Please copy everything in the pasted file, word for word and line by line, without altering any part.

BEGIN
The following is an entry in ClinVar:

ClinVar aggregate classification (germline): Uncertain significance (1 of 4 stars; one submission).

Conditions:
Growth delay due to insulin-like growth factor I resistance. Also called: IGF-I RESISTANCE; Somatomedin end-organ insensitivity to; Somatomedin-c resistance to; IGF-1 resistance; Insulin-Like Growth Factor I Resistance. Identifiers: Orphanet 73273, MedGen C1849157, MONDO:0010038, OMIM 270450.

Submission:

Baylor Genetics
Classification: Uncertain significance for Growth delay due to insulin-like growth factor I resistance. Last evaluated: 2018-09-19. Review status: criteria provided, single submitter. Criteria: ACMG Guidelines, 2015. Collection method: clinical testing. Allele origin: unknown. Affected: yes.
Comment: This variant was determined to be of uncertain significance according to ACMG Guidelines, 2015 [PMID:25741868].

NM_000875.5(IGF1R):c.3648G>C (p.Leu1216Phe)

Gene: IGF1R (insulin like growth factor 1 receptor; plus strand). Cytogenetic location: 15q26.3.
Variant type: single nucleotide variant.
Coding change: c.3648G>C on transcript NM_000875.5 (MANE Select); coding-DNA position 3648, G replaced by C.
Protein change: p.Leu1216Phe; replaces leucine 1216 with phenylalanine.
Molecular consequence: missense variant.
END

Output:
The following is an entry in ClinVar:

ClinVar aggregate classification (germline): Uncertain significance (1 of 4 stars; one submission).

Conditions:
Growth delay due to insulin-like growth factor I resistance. Also called: IGF-I RESISTANCE; Somatomedin end-organ insensitivity to; Somatomedin-c resistance to; IGF-1 resistance; Insulin-Like Growth Factor I Resistance. Identifiers: Orphanet 73273, MedGen C1849157, MONDO:0010038, OMIM 270450.

Submission:

Baylor Genetics
Classification: Uncertain significance for Growth delay due to insulin-like growth factor I resistance. Last evaluated: 2018-09-19. Review status: criteria provided, single submitter. Criteria: ACMG Guidelines, 2015. Collection method: clinical testing. Allele origin: unknown. Affected: yes.
Comment: This variant was determined to be of uncertain significance according to ACMG Guidelines, 2015 [PMID:25741868].

NM_000875.5(IGF1R):c.3648G>C (p.Leu1216Phe)

Gene: IGF1R (insulin like growth factor 1 receptor; plus strand). Cytogenetic location: 15q26.3.
Variant type: single nucleotide variant.
Coding change: c.3648G>C on transcript NM_000875.5 (MANE Select); coding-DNA position 3648, G replaced by C.
Protein change: p.Leu1216Phe; replaces leucine 1216 with phenylalanine.
Molecular consequence: missense variant.